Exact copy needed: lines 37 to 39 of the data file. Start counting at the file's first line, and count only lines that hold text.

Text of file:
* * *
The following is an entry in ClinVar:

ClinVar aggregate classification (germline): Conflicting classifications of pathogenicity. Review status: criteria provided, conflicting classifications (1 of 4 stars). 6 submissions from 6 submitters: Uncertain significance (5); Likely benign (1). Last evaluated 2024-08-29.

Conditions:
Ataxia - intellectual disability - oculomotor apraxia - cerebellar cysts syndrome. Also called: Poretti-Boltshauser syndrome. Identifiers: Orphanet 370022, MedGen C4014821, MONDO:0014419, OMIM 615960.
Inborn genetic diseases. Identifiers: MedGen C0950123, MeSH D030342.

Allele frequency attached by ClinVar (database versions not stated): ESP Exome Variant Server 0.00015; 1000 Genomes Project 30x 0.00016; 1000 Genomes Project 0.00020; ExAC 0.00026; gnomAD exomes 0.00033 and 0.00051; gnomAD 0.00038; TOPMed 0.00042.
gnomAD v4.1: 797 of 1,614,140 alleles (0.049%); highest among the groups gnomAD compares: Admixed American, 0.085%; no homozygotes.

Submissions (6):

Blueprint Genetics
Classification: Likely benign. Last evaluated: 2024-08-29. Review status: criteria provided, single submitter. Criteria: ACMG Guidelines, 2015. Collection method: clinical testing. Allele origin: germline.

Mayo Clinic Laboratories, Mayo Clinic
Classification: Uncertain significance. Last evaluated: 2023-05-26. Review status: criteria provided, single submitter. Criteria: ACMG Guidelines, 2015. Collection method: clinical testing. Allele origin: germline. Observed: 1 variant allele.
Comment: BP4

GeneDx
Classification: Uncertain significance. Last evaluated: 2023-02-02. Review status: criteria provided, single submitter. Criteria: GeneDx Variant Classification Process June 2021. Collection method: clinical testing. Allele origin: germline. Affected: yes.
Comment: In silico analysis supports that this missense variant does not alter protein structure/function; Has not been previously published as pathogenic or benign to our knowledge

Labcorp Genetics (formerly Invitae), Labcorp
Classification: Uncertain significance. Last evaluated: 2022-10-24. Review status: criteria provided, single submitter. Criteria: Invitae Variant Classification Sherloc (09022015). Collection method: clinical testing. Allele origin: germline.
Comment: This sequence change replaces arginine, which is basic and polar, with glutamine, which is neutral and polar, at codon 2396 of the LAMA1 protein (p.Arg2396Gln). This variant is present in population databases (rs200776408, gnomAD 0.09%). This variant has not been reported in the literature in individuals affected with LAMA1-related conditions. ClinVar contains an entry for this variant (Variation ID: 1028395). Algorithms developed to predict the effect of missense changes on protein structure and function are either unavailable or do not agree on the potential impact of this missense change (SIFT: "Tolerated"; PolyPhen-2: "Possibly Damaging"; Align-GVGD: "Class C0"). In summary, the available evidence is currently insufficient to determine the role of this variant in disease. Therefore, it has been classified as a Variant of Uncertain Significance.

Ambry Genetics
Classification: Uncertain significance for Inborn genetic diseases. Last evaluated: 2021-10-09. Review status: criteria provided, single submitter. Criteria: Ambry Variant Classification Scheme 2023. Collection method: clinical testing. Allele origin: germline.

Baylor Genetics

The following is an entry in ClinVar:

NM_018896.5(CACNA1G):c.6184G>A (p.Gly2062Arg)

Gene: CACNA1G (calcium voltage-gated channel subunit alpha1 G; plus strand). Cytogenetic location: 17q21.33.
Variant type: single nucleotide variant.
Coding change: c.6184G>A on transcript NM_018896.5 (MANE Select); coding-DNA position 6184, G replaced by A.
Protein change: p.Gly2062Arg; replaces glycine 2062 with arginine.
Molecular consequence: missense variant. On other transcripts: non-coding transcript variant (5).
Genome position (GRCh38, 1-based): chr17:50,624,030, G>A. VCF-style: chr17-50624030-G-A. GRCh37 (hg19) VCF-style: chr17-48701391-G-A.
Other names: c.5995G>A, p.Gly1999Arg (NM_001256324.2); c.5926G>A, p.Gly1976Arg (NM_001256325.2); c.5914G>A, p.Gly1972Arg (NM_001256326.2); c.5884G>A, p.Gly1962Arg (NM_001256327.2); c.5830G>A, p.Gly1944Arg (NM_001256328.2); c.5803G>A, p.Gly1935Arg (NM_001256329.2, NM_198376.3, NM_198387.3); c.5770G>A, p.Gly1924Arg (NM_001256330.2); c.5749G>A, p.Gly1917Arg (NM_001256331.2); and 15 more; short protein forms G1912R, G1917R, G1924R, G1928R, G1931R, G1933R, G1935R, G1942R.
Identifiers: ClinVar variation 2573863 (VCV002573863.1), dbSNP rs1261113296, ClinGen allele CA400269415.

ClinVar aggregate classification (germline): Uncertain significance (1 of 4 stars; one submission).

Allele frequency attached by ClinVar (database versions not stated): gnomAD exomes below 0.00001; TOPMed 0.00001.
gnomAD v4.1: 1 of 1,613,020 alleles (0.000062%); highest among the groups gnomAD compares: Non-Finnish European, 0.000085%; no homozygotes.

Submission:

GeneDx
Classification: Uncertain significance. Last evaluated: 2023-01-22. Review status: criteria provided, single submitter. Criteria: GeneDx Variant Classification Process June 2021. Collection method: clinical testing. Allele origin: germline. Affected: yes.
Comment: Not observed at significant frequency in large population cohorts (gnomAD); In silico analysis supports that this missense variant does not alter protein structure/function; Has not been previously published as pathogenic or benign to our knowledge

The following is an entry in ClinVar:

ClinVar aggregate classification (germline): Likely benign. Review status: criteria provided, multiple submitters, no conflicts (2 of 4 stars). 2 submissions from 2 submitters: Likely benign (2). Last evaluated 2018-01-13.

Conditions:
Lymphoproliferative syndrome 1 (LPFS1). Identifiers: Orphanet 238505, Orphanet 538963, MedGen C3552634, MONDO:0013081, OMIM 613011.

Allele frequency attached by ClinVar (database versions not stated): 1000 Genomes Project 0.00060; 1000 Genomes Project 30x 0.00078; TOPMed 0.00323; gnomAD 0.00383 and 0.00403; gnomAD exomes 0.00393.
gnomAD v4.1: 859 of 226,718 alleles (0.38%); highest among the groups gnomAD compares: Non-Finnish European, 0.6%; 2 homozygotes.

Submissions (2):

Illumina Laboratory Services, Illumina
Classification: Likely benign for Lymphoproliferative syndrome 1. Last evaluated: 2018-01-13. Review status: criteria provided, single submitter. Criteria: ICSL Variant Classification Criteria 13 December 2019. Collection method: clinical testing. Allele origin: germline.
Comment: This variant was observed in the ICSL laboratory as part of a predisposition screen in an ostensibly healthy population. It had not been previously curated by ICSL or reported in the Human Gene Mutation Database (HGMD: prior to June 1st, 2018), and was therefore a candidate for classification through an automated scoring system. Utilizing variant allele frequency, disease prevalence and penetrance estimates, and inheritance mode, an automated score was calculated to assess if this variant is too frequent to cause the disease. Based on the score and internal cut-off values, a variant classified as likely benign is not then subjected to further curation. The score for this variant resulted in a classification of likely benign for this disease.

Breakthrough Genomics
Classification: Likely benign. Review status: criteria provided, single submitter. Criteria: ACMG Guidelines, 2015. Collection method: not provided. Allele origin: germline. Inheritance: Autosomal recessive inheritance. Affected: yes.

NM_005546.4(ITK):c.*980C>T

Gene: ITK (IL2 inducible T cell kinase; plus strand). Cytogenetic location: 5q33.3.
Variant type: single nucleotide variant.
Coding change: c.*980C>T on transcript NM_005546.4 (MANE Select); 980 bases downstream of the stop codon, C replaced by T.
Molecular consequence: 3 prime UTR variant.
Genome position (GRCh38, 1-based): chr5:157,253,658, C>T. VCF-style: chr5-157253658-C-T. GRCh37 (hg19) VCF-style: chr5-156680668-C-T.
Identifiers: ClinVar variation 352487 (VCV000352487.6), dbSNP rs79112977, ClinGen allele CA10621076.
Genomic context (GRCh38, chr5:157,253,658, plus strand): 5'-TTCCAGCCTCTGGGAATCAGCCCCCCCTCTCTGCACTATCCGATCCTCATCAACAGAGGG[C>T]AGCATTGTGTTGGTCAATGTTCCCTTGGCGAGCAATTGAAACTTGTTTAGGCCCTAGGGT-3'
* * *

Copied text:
GeneDx
Classification: Uncertain significance. Last evaluated: 2023-01-22. Review status: criteria provided, single submitter. Criteria: GeneDx Variant Classification Process June 2021. Collection method: clinical testing. Allele origin: germline. Affected: yes.
Comment: Not observed at significant frequency in large population cohorts (gnomAD); In silico analysis supports that this missense variant does not alter protein structure/function; Has not been previously published as pathogenic or benign to our knowledge